Published on December 16th, 2015 | by Roy L Hales54
CPUC Rejects Net Metering Rate Increases
December 16th, 2015 by Roy L Hales
Originally published by the ECOreport
It has been two years since AB 327 brought the last conflict between California’s rooftop solar industry and the state utilities to an end. California’s Public Utilities Commission (CPUC) was left to decide whether the utilities could impose demand charges, grid access charges, installed capacity fees, standby fees, or fees. In their proposed ruling today, the CPUC rejects net metering rate increases.
CPUC Rejected Net Metering Rate Increases
Neither Southern California Edison (SCE) or San Diego Gas & Electric (SDG&E) demonstrated that their proposed fees were reasonable in light of the Commission’s prior determinations about the timing of potential fixed charges for residential customers.
Pacific Gas & Electric (PG&E) was not able to show that customers “would understand its proposed demand charges.”[1. DECISION ADOPTING SUCCESSOR TO NET ENERGY METERING TARIFF, Public Utilities Commission, p 115]
If the proposed decision goes forward, the present rate structure will remain in effect until 2018 and a new tariff rate will be reviewed in 2019. [2. ibid, p 122]
Mixed Responses To the Proposed Decision
There were mixed responses to the proposed decision.
“Sierra Club is glad to see the proposed decision reject utility proposals to gut rooftop solar and maintain a net metering structure free from punitive fees. A strong rooftop solar policy is essential to California’s efforts to address climate change and create an increasingly resilient and distributed grid. The decision’s move toward time of use electricity rates is an important element of a clean energy future here in California, and is critical to unlocking the value of new clean energy tools like storage plus solar or other smart grid technologies. By charging more for electricity when demand is highest and less when demand is low, time of use rates create an economic incentive to reduce peak electricity use, invest in storage, and better align solar generation with grid needs,” said Evan Gillespie, the Director of the Sierra Club’s My Generation campaign.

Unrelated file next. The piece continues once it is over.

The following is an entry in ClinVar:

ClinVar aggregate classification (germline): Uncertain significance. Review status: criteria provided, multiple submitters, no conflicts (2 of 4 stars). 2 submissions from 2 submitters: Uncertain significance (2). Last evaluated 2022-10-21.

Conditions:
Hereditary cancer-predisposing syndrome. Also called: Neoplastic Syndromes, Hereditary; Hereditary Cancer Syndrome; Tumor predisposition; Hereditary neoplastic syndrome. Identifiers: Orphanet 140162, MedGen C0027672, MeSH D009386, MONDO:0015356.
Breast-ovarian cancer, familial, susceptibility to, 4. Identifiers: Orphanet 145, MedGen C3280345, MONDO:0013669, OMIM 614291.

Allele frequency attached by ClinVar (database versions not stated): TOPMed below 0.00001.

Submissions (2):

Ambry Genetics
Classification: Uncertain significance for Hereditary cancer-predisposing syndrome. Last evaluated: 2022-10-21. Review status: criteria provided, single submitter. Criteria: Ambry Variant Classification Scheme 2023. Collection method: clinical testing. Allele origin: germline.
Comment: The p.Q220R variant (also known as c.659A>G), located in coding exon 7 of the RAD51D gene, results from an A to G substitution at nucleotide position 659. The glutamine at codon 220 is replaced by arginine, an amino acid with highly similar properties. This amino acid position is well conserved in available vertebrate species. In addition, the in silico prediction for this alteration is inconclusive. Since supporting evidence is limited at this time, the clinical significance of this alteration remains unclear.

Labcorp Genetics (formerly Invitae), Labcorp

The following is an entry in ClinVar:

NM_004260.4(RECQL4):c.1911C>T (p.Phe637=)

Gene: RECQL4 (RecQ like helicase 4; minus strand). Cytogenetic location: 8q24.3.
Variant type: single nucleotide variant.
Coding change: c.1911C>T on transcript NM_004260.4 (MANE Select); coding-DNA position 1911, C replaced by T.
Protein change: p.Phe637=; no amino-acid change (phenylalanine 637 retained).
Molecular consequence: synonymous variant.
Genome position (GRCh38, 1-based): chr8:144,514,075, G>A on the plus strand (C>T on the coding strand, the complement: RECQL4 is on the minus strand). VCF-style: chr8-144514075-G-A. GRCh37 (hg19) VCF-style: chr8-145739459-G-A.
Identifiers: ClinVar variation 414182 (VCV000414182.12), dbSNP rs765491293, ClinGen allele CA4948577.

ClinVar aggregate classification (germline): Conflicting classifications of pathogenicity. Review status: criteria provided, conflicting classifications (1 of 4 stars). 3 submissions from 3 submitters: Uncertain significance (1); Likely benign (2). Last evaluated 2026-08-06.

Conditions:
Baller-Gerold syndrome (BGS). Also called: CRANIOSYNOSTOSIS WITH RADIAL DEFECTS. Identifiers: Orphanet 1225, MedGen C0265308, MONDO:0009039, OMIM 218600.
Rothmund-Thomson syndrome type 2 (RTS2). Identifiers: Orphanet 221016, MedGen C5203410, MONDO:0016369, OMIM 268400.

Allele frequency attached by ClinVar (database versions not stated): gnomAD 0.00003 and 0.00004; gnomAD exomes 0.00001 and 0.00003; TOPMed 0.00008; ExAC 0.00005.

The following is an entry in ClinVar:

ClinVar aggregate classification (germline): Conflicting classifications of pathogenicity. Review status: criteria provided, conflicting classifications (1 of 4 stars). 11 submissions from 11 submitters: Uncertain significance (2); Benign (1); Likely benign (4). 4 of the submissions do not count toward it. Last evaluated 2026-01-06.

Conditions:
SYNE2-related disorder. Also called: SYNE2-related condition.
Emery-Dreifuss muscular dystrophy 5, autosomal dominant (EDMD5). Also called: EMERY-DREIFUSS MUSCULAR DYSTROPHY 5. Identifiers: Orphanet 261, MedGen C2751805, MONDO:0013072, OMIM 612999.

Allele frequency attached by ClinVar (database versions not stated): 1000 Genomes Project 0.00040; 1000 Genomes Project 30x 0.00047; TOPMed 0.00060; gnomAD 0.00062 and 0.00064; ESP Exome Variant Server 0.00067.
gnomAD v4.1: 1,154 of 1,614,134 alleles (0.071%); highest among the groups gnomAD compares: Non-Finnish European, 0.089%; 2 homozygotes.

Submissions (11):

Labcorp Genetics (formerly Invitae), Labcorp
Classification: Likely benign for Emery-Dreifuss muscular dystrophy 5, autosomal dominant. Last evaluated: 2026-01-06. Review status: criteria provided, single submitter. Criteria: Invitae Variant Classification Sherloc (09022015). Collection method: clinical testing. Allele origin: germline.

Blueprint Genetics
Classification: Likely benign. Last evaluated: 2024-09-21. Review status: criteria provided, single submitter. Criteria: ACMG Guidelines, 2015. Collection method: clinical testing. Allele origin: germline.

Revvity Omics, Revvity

Both the Solar Energy Industry Association (SEIA) and Sunrun said they need more time to digest the decision.
“This is a massive document and we have just begun to review it. Especially given the importance of this decision to the industry, its employees and customers, we need to assess the potential impacts of elements of the proposal, such as a move to mandatory time-of-use rates, which may create uncertainty as prospective customers assess how going solar will affect their electricity bills. We plan to submit comprehensive comments to the Commission in the coming weeks.”said Sean Gallagher, SEIA’s Vice President of State Affairs.
“While we are still reviewing the proposed decision, it is the next step in a process that will see many important rulings in the future. We appreciate the thoughtfulness of the Commission and Staff in reviewing the many proposals and comments in this proceeding. We expect continued anti-solar lobbying from the utilities in advance of a final decision.” said Bryan Miller, Senior Vice President of Public Policy for Sunrun.
Ironically, SDG&E had already published a protest:
“We are disappointed that today’s proposed decision on the rooftop solar subsidy does not address the growing cost burden among our customers. Workable solutions must be developed to create a future where all customers can receive benefits.
Today’s decision fails to recognize what consumer advocates and the utilities have already confirmed: we need to continue to support the growth of solar energy AND new rooftop solar rules that don’t require non-solar customers to pay over $160 million additional per year – $100 per family on their electricity bill. People shouldn’t be penalized with higher electric bills just because they are unable to afford or accommodate solar on their rooftops. Californians deserve better….”
Photo Credits:CPF Installers Harvey House- courtesy SEIA; SunPower – California Valley Solar Ranch – San Luis Obispo County, CA – 250 MW panels – courtesy SEIA